In late November, news outlets, prominent politicians and social media united in uproar against the ruling of a senior US district judge on a hot-button topic. The judge found a federal law banning Female Genital Mutilation (FGM) unconstitutional, dismissing charges against two doctors accused of performing the practice on young girls in Michigan. Many feared the judgment abandoned children’s rights in favor of appeasing religious and cultural sentiments.
But does this decision really sanction the practice of FGM in the United States? In short – No.
The issue, according to the judge, concerned Congress overstepping their bounds by attempting to legislate FGM; such authority is held by individual states. Judge Bernard Friedman writes in his decision, “As despicable as this practice may be, it is essentially a criminal assault.”
While the issue of child pornography is within federal power, criminal assault, and therefore child abuse, is not – thus the authority to make laws on FGM is beyond the power of Congress. Friedman notes, “As laudable as the prohibition of a particular type of abuse of girls may be… federalism concerns deprive Congress of the power to enact this statute.” This does not necessarily mark a regression of US law-making, but highlights one of its many limitations. Whether this is a good, bad, or even necessary attribute is debatable.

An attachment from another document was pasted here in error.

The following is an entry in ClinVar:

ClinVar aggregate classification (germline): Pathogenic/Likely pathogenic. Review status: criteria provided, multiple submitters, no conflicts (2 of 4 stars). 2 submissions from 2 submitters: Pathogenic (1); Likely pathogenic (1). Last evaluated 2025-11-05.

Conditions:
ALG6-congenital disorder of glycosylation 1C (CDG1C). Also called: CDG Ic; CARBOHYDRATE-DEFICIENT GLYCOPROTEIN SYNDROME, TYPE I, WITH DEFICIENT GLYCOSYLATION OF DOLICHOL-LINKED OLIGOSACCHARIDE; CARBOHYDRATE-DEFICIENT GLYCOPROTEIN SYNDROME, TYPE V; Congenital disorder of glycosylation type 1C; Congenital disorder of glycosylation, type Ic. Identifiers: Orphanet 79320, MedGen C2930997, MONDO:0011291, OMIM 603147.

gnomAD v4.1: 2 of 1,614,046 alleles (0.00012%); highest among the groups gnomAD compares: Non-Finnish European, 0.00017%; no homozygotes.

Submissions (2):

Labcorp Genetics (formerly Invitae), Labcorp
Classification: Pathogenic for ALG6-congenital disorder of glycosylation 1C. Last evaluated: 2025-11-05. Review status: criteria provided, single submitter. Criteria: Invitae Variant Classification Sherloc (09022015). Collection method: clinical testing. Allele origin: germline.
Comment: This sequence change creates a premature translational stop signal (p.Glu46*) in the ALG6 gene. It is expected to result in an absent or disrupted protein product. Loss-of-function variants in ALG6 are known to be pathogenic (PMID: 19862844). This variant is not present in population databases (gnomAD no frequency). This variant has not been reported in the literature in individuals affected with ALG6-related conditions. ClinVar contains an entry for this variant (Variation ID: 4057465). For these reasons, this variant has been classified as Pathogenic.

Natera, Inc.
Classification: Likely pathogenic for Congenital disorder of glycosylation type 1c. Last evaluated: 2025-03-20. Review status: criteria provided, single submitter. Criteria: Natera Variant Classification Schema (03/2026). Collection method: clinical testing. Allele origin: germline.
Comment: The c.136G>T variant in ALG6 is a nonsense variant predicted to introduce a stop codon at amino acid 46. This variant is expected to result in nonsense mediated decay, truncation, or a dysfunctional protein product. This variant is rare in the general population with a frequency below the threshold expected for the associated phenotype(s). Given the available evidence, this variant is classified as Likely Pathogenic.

For now, these laws are up to the state to decide. Unfortunately, almost half the states in the US have yet to criminalize FGM. Organizations like the AHA Foundation, established by ex-Muslim and women’s rights activist Ayaan Hirsi Ali, are working to protect young girls from suffering FGM. Read more about the AHA Foundation and their work here. Read the full decision of the district court here.